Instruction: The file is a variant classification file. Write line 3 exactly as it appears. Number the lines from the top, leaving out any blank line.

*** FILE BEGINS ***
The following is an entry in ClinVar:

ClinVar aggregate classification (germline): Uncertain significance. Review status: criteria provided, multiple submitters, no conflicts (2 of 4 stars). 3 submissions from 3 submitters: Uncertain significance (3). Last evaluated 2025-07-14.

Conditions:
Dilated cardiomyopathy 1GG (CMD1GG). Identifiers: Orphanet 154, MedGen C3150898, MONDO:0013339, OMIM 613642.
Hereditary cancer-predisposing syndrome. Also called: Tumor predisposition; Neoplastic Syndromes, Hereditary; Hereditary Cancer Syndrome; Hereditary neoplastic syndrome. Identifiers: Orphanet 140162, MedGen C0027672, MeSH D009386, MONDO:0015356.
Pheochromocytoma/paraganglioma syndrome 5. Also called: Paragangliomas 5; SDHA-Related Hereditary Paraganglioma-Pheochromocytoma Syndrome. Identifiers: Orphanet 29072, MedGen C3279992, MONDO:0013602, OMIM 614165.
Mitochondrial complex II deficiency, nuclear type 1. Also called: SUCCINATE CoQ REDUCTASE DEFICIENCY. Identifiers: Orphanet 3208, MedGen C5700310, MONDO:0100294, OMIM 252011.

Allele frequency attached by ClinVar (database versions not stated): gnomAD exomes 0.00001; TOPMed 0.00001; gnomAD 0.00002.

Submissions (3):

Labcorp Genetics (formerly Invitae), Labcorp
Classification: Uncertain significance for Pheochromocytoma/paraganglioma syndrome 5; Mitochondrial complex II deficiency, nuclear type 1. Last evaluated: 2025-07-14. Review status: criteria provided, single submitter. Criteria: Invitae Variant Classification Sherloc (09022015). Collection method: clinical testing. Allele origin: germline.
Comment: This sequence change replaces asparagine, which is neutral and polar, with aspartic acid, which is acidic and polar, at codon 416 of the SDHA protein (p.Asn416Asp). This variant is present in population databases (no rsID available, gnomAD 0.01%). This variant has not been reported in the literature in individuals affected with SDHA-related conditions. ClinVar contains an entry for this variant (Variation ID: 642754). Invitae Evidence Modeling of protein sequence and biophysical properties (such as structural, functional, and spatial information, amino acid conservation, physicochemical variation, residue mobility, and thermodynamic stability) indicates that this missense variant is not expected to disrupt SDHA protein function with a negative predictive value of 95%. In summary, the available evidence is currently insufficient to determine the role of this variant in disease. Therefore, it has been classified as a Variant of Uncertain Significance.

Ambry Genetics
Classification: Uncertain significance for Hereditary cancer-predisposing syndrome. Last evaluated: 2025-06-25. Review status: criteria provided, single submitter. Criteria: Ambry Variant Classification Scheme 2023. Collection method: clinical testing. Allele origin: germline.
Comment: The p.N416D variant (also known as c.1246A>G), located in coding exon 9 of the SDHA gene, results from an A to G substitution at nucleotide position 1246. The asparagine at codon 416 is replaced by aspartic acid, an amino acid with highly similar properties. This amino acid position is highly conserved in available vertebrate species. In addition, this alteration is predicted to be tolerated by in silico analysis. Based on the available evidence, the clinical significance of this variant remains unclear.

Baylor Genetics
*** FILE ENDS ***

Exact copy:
Conditions: